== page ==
... be sure! The great-aunt of my cousin, John Mayrant (who is going to be married next Wednesday, to such a brute of a girl, poor boy!), lived here in 1840, and made an answer to the Earl of Mainridge that put him in his place. She was our famous Kings Port wit, and at the reception which her father (my mother's uncle) gave the English visitor, he conducted himself as so many Englishmen seem to think they can in this country. Miss Beaufain (pronounced in Kings Port, ...
— Lady Baltimore • Owen Wister

... who all of them had their officers fit and requisite for the guiding and managing of such a multitude. Likewise Martin Alorcon was appointed Vicar generall of the Inquisition, being accompanied with more then a hundreth Monkes, to wit, Iesuites, Capuchines, and friers mendicant. Besides whom also there were Phisitians, Chirurgians, Apothecaries, and whatsoever ...
— The Principal Navigations, Voyages, Traffiques, and Discoveries of The English Nation, v. 7 - England's Naval Exploits Against Spain • Richard Hakluyt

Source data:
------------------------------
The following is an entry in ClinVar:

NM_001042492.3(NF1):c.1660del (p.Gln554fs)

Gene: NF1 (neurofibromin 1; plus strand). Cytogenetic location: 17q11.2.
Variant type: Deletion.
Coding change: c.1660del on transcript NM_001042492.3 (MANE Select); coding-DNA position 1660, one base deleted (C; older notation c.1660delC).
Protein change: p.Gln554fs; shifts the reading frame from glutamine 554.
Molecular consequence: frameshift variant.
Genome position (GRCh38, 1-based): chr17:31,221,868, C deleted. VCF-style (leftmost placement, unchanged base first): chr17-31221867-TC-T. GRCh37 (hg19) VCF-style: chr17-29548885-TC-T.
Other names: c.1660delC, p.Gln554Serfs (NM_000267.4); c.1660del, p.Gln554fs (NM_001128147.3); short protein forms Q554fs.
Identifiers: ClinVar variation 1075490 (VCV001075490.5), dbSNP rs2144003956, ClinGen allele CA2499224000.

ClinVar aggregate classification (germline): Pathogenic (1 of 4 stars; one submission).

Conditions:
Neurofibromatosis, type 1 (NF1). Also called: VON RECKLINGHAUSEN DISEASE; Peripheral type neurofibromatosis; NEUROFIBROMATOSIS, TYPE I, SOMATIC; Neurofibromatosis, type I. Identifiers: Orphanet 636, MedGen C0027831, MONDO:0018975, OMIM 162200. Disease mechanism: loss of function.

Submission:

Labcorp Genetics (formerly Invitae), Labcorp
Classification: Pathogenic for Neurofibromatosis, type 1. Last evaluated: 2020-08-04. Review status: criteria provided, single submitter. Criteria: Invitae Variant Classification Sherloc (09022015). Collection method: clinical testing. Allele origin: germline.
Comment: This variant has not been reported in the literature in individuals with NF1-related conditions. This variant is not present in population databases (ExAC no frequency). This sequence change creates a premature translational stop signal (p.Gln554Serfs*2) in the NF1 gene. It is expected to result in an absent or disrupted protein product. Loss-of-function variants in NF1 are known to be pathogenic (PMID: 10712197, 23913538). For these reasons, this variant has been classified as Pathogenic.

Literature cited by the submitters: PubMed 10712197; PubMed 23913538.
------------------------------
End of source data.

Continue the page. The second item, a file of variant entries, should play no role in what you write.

... in, the wit is out, captain," I remarked. "At first, I grant you, they said nothing to betray themselves; but when I tell you that some of our chief nobles act just as indiscreetly, you may more readily believe ...
— The Golden Grasshopper - A story of the days of Sir Thomas Gresham • W.H.G. Kingston

... special variety of human nature obtained in the Social Kingdom by a process analogous to that of the gardener's craft in the Vegetable Kingdom, to wit, by the forcing-house—a species of hybrid which can be raised neither from seed nor from slips. This product is known as the Cashier, an anthropomorphous growth, watered by religious doctrine, trained up in fear of the guillotine, ...
— Library of the World's Best Mystery and Detective Stories • Edited by Julian Hawthorne